by William Stimson
At the risk of violating local custom, let's give credit where credit is due. The Spokesman-Review is the first of the parties involved in the whole ridiculous River Park Square feud to examine its own actions publically. Challenged over its fairness in the issue, the Review voluntarily assembled a "Credibility Roundtable" and invited its critics to blast away.
What's more, the Review acted upon the criticism. I have heard even such a determined critic as David Bray say that recent reporting of the River Park Square issue is sharper, and I agree. The Review also revised its ethics code to shore up the wall between business and journalism.
But I am afraid these actions are not enough to clear the air. Credibility Roundtables and ethics codes are all well and good, but if some other public institution admitted error, Spokesman-Review reporters would hardly be satisfied to receive a press release saying that the agency will alter its ethics code and do better in the future.
Newspapers believe in disclosure. If the Review believes it made errors in covering River Park Square, it should handle the examination of its own behavior as it would handle the examination of the actions of any other public entity. It should gather up all the facts and lay them before the public.
The Review has a newsroom full of talented reporters. The editor should tap three or four of these on the shoulder and tell them their next assignment is to examine how the Review did its job in reporting River Park Square.
Among the questions reporters will seek to answer are these:
4 Review editors have admitted it was a mistake routinely to route River Park Square stories past the publisher, given the company's business interest in the issue. But what blinded the editors to this obvious appearance of conflict? Somehow they were not seeing the situation as outsiders would see it. Editors themselves need to understand how that happened.
4 Did developer Betsy Cowles preview or influence news coverage of River Park Square? If so, report it in detail. When we know exactly what happened, and what various parties say about it, we can talk about specifics and quit this endless whispering and shapeless accusation. All human institutions make errors, and there is no reason to expect newspapers themselves to be an exception.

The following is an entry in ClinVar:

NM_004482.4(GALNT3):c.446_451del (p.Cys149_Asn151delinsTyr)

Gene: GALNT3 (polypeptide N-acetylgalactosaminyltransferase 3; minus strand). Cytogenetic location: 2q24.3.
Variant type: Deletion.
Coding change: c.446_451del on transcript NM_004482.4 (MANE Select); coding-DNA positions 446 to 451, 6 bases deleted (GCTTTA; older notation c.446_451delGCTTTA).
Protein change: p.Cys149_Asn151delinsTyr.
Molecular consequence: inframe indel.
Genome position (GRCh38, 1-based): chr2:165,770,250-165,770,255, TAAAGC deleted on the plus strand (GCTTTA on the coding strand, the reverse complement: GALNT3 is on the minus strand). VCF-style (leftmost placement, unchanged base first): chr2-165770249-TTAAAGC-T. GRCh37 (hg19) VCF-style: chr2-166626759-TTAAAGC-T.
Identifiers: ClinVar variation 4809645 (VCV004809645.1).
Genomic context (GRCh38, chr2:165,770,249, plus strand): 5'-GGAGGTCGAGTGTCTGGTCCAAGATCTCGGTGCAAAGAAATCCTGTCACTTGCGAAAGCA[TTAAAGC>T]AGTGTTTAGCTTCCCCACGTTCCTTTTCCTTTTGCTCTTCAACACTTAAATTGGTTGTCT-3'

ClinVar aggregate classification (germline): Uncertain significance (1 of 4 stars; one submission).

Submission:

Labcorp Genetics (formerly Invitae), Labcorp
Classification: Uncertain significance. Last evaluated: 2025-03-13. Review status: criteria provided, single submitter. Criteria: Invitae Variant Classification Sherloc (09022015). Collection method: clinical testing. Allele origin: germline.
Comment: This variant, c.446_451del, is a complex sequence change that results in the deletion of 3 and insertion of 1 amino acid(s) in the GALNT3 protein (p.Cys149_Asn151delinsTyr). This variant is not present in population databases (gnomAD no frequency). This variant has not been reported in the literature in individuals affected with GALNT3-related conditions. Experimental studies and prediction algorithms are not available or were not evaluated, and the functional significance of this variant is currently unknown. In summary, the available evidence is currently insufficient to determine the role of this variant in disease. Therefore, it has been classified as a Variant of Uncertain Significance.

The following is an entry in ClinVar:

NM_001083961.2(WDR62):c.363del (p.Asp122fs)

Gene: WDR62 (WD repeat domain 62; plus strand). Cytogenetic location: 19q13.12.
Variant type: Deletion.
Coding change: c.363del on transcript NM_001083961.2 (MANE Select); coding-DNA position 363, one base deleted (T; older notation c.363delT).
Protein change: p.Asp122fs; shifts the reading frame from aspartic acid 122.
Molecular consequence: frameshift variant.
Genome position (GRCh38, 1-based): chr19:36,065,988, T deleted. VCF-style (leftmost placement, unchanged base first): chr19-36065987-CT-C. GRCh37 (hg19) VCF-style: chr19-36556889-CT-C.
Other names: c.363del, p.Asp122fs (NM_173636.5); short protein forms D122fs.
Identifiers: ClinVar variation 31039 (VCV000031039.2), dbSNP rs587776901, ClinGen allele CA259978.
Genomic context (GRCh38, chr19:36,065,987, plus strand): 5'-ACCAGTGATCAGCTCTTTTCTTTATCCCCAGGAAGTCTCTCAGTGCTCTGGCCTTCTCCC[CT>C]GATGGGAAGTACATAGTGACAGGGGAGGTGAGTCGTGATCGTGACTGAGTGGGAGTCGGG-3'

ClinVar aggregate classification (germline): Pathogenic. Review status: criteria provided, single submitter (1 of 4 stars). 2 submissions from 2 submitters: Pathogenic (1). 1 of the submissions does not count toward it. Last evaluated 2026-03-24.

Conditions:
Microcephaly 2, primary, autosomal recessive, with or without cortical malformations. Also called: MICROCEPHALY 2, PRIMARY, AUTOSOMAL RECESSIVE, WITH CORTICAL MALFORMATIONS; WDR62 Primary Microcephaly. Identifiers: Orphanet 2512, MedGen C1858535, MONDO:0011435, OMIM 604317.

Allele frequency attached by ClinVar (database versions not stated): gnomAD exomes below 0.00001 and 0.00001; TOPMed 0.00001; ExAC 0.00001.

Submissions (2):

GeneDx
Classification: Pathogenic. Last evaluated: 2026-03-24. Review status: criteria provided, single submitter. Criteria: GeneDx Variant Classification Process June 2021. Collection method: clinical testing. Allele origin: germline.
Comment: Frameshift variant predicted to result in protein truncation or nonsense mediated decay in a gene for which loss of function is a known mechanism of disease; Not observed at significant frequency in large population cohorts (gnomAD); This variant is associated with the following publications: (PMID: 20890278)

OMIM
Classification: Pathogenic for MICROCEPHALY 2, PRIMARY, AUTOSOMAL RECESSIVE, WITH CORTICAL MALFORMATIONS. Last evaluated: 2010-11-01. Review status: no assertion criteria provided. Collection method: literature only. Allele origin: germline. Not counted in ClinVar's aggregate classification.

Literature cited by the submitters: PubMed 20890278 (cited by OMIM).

If Betsy Cowles did not affect coverage, on the other hand, report that and don't worry if hardcore critics refuse to believe it. A full and frank report by a group of senior reporters is all the newspaper can do. If some critics still refuse to accept it, they can do their own report on the report. In any case, the newspaper will have met its obligation to the situation.
4 Finally, the editors admit they can "look back and see occasions where coverage could have been more aggressive." What occasions? Without knowing the specifics, we cannot tell if this is a significant part of Spokane's recent dilemma or just routine Monday morning quarterbacking.
At least one instance requires careful explanation. Review reporters admit now they should have made more of the 1997 Coopers and Lybrand Report, which turned out to be an accurate warning that the garage would run into the kind of financial problems it is now experiencing. An official report criticizing the city's biggest project should have been red meat to a newspaper. Why was it so lightly dismissed? Were S-R editors blinded by their own editorial stance that all criticism of River Park Square must be motivated by mischief?
I'm sure disclosure will be no fun for the Review. (But it is the newspaper's chance to prove it can take it as well as dish it out.) But disclosure serves two indispensible purposes in the American political process. First, it is a democratic diagnostic tool that it allows everyone to view the problem and thereby participate in repairing it.